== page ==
833 F.2d 1352
9 Fed.R.Serv.3d 979, 24 Fed. R. Evid. Serv. 242
Anthony P. LOCRICCHIO, Plaintiff-Appellee/Cross-Appellant,
LEGAL SERVICES CORP., et al., Defendants-Appellants/Cross-Appellees.
Nos. 86-2042, 86-2066.
United States Court of Appeals,
Argued and Submitted July 17, 1987.
Decided Dec. 9, 1987.
Jeremiah J. Kenney, Pamela Hobbs, Kitch, Saurbier, Drutchas, Wagner & Kenney, P.C., Detroit, Mich., for plaintiff-appellee/cross-appellant.
Lawrence R. White, Las Cruces, N.M., for defendants-appellants/cross-appellees.
Appeal from the United States District Court for the District of Hawaii.
Before KOELSCH, SNEED and TANG, Circuit Judges.
SNEED, Circuit Judge:
Anthony P. Locricchio sued the Legal Services Corporation (LSC) and certain of its employees, alleging interference with contract, defamation, interference with prospective contract, and intentional infliction of emotional distress. A jury awarded Locricchio $537,500. The district court granted judgment notwithstanding the verdict (JNOV) as to interference with prospective contract and accordingly reduced the award to $337,500. The district court also awarded Locricchio post-judgment interest. The litigants appeal and cross-appeal from virtually every aspect of the final judgment. We affirm in all respects.I.
FACTS AND PROCEEDINGS BELOW
From July 1, 1974 until September 23, 1978, Locricchio was the Executive Director of the Legal Aid Society of Hawaii (LASH). At the time he was terminated, Locricchio had an employment contract that ran until July 1, 1980 and could be terminated only for cause. LASH is a Hawaii non-profit corporation organized to provide legal counsel to the indigent. It receives 5% of its funds from private contributions, 45% from the Hawaii State Legislature, and 50% from LSC. LSC is a District of Columbia non-profit corporation. Jurisdiction is based on diversity.
This dispute has its origin in disagreements that arose between Locricchio and LASH staff in January 1978. It appeared that some LASH employees and perhaps Locricchio were misappropriating funds. Locricchio criticized LASH attorneys for their small caseloads. Fifty attorneys and staff employees of LASH signed a petition asking Locricchio to resign. Locricchio fired five attorneys. The Board of Directors of LASH placed Locricchio on administrative leave with full pay and benefits.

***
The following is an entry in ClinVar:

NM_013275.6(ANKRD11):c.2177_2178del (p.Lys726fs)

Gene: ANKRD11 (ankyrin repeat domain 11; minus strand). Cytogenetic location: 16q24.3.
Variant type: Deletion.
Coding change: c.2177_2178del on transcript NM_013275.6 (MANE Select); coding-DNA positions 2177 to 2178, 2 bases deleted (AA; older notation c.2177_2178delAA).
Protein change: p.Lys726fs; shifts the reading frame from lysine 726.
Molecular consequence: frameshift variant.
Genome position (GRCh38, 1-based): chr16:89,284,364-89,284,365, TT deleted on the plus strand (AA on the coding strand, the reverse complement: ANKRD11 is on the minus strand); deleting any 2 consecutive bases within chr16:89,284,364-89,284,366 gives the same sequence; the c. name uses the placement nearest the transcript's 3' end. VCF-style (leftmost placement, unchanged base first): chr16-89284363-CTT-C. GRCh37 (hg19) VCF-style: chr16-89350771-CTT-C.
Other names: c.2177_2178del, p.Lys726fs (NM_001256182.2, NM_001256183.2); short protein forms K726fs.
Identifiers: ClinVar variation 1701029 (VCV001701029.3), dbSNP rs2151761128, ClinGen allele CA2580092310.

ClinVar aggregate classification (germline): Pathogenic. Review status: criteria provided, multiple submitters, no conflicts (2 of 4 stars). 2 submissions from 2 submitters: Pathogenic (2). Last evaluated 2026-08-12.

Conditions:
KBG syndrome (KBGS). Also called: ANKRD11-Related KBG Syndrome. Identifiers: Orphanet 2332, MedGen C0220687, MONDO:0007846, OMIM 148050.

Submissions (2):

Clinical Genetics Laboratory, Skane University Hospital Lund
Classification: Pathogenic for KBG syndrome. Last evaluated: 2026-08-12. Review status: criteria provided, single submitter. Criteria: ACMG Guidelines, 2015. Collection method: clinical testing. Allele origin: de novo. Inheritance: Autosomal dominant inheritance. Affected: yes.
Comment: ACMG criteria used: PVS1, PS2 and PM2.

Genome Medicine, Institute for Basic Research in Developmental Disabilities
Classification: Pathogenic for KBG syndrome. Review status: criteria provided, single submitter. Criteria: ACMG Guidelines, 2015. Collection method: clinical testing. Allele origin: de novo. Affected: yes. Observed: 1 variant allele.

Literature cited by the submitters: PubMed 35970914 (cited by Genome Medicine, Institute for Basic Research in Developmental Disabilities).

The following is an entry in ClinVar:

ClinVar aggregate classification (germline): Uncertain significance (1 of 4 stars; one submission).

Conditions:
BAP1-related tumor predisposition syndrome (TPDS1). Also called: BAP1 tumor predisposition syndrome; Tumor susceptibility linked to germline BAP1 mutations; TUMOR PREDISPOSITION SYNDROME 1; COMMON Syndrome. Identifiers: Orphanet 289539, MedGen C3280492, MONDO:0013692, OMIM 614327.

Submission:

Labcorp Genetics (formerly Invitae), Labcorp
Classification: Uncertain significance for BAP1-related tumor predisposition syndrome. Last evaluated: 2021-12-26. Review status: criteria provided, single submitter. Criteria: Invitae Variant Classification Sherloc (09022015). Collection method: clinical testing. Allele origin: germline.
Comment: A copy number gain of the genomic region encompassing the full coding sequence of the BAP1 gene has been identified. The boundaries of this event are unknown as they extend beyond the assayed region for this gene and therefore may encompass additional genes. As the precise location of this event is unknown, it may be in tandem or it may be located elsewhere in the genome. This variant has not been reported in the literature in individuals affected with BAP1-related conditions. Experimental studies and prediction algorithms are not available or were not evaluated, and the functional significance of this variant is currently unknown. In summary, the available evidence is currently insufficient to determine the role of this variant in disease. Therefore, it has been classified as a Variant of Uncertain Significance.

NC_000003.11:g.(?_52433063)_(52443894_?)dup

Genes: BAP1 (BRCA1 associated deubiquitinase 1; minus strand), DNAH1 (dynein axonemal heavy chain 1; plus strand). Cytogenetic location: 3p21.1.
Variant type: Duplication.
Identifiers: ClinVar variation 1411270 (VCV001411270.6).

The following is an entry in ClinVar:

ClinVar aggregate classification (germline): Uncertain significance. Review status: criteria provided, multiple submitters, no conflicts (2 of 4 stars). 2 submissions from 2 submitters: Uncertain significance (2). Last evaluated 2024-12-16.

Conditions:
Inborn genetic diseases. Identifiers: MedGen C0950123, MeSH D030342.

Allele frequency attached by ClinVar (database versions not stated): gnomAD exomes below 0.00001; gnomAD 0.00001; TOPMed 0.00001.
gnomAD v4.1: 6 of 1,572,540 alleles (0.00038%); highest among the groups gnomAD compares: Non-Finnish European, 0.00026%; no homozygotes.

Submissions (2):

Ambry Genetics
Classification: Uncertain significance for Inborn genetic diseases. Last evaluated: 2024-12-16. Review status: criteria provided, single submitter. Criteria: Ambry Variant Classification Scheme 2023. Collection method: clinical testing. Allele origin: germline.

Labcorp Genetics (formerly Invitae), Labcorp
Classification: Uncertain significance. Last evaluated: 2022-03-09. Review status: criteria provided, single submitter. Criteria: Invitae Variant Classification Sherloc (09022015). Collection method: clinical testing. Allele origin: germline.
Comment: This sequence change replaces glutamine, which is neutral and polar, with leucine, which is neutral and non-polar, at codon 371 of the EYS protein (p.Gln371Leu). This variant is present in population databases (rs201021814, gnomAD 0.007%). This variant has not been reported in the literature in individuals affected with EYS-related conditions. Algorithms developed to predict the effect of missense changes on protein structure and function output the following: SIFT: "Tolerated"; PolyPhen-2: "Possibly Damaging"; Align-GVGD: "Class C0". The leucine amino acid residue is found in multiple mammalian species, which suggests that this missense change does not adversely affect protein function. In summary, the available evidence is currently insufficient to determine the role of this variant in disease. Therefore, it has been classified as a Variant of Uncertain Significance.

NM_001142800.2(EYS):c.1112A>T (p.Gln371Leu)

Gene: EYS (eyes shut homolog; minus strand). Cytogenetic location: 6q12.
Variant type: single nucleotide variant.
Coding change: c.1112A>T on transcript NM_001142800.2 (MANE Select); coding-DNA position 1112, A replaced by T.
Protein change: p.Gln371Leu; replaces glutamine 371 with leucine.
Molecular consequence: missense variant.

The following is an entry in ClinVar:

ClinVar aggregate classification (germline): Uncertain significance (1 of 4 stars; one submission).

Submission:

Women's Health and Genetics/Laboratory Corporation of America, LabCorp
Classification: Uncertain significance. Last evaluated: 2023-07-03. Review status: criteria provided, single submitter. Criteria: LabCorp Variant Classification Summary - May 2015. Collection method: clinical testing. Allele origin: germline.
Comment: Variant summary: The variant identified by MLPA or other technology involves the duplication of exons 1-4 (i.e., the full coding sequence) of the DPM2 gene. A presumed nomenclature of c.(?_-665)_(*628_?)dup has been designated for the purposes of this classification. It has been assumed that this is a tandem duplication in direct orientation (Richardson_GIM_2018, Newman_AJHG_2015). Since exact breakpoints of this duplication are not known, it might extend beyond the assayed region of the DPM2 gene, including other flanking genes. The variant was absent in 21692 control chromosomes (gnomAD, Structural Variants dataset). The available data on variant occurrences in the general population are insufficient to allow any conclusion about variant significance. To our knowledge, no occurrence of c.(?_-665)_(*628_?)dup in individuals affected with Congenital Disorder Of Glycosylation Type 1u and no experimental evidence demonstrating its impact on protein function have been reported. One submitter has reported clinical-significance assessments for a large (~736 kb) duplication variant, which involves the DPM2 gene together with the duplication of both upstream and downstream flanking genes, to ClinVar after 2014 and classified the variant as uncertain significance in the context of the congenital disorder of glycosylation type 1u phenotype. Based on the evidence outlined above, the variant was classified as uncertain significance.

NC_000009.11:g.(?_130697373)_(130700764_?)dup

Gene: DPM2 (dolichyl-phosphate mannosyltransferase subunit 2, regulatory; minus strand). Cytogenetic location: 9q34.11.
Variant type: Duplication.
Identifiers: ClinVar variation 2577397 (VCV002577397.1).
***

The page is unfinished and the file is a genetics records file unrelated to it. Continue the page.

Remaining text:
The Board organized hearings to review the charges against Locricchio. Meanwhile, LSC undertook its own investigation. It hired the accounting firm of Price Waterhouse to investigate charges of financial wrongdoing. Price Waterhouse prepared a report that, among other things, described the charges against Locricchio without saying whether they were true or false.
The Board's hearings began on March 21, 1978. A former Hawaii Supreme Court justice was the hearing officer. Locricchio and his lawyer stopped attending the hearings before the staff presented all of its charges against Locricchio. Shortly thereafter, a car struck and injured the hearing officer. The hearings were postponed while he recuperated. They resumed on August 14, but Locricchio did not attend. His lawyer moved for a continuance, which was denied. The hearing ended without Locricchio's having presented his case.1
Before the hearings ended, Charles Jones, then director of LSC's Office of Field Services, sent a telegram dated July 19 to the Board of LASH. The telegram described the history of financial mismanagement at LASH and referred to the Price Waterhouse report. It demanded that Locricchio and others be removed as a condition of further funding.
On September 5, the hearing officer issued his findings of fact. They described the relationship between Locricchio and his staff as "irretrievably broken" and criticized Locricchio for poor management and fiscal abuses. On September 23, the Board voted unanimously to terminate Locricchio's employment contract.